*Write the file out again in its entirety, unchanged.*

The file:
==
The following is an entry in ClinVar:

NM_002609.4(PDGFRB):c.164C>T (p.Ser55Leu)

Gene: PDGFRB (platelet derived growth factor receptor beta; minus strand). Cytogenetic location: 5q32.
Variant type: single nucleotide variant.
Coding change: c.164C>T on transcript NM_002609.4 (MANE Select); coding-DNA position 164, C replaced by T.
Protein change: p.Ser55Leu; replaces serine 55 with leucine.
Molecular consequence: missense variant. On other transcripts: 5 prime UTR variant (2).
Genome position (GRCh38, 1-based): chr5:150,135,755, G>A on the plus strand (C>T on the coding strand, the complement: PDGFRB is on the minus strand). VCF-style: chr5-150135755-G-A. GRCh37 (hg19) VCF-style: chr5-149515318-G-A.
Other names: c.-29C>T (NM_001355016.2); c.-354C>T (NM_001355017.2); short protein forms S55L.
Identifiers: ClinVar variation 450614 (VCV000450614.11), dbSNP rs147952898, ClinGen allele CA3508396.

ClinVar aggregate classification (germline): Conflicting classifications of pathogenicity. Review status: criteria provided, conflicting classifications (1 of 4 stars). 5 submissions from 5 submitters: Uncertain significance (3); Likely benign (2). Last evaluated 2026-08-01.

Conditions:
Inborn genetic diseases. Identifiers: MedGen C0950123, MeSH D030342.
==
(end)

The following is an entry in ClinVar:

NM_002609.4(PDGFRB):c.164C>T (p.Ser55Leu)

Gene: PDGFRB (platelet derived growth factor receptor beta; minus strand). Cytogenetic location: 5q32.
Variant type: single nucleotide variant.
Coding change: c.164C>T on transcript NM_002609.4 (MANE Select); coding-DNA position 164, C replaced by T.
Protein change: p.Ser55Leu; replaces serine 55 with leucine.
Molecular consequence: missense variant. On other transcripts: 5 prime UTR variant (2).
Genome position (GRCh38, 1-based): chr5:150,135,755, G>A on the plus strand (C>T on the coding strand, the complement: PDGFRB is on the minus strand). VCF-style: chr5-150135755-G-A. GRCh37 (hg19) VCF-style: chr5-149515318-G-A.
Other names: c.-29C>T (NM_001355016.2); c.-354C>T (NM_001355017.2); short protein forms S55L.
Identifiers: ClinVar variation 450614 (VCV000450614.11), dbSNP rs147952898, ClinGen allele CA3508396.

ClinVar aggregate classification (germline): Conflicting classifications of pathogenicity. Review status: criteria provided, conflicting classifications (1 of 4 stars). 5 submissions from 5 submitters: Uncertain significance (3); Likely benign (2). Last evaluated 2026-08-01.

Conditions:
Inborn genetic diseases. Identifiers: MedGen C0950123, MeSH D030342.